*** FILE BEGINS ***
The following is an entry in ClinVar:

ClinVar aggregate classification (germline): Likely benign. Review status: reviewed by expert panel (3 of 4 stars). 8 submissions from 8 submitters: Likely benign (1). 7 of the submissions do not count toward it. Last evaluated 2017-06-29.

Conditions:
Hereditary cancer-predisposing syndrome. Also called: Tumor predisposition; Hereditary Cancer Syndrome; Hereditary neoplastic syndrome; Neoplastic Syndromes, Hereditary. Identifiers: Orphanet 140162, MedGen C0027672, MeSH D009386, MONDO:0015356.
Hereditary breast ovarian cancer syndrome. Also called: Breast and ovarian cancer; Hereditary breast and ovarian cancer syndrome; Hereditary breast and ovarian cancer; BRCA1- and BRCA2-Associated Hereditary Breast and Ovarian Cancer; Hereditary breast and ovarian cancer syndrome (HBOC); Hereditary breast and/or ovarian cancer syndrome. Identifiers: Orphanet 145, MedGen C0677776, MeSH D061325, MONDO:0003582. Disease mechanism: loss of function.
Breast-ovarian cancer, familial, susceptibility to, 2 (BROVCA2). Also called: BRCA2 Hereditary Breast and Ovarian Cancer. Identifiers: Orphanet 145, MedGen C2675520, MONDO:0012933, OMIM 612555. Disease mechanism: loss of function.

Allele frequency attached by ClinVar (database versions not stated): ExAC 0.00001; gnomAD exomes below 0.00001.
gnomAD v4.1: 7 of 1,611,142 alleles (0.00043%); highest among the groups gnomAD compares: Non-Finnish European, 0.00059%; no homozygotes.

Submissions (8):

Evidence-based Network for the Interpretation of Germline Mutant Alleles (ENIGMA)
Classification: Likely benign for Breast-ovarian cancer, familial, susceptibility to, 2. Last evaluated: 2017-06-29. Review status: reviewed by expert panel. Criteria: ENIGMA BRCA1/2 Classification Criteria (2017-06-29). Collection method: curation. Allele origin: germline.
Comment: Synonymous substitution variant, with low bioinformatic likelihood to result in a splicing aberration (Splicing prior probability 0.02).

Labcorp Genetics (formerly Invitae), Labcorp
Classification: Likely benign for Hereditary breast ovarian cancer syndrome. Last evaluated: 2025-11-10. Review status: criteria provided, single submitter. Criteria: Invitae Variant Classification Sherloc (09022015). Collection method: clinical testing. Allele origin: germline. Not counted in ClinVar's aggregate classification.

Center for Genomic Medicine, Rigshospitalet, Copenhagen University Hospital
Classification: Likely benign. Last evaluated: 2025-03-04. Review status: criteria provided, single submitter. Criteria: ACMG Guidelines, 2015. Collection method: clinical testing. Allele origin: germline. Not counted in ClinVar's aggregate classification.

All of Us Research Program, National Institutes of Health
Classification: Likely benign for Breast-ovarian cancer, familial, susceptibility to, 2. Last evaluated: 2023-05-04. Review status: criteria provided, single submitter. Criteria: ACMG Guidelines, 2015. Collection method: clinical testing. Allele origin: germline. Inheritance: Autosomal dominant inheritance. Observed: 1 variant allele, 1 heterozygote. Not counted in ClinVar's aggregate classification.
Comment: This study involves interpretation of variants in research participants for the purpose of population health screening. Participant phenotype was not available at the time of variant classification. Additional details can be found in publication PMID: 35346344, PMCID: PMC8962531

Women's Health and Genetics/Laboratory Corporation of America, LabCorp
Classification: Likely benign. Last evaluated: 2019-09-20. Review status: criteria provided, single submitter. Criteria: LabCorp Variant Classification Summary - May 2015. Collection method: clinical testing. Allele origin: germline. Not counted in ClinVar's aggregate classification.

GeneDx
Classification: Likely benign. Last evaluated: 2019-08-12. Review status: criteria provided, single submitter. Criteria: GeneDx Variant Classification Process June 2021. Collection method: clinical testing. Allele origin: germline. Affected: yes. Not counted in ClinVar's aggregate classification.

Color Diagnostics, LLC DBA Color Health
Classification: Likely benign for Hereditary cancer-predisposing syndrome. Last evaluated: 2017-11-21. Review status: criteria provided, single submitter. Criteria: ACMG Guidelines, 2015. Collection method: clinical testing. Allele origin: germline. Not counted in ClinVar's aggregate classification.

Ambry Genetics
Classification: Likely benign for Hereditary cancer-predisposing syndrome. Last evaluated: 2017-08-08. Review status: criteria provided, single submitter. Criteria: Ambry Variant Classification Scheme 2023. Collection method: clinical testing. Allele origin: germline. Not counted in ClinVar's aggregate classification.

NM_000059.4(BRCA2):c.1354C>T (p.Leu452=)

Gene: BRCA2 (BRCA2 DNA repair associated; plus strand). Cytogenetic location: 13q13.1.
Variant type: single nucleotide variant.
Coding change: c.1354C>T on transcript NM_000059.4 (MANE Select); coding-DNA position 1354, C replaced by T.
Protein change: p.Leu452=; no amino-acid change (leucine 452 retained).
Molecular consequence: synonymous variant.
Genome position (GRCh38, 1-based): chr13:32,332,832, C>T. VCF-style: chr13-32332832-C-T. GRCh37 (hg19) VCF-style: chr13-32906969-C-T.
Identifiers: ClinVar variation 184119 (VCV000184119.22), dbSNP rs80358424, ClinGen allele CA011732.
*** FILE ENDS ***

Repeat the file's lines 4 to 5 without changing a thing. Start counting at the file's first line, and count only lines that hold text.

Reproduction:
Hereditary cancer-predisposing syndrome. Also called: Tumor predisposition; Hereditary Cancer Syndrome; Hereditary neoplastic syndrome; Neoplastic Syndromes, Hereditary. Identifiers: Orphanet 140162, MedGen C0027672, MeSH D009386, MONDO:0015356.
Hereditary breast ovarian cancer syndrome. Also called: Breast and ovarian cancer; Hereditary breast and ovarian cancer syndrome; Hereditary breast and ovarian cancer; BRCA1- and BRCA2-Associated Hereditary Breast and Ovarian Cancer; Hereditary breast and ovarian cancer syndrome (HBOC); Hereditary breast and/or ovarian cancer syndrome. Identifiers: Orphanet 145, MedGen C0677776, MeSH D061325, MONDO:0003582. Disease mechanism: loss of function.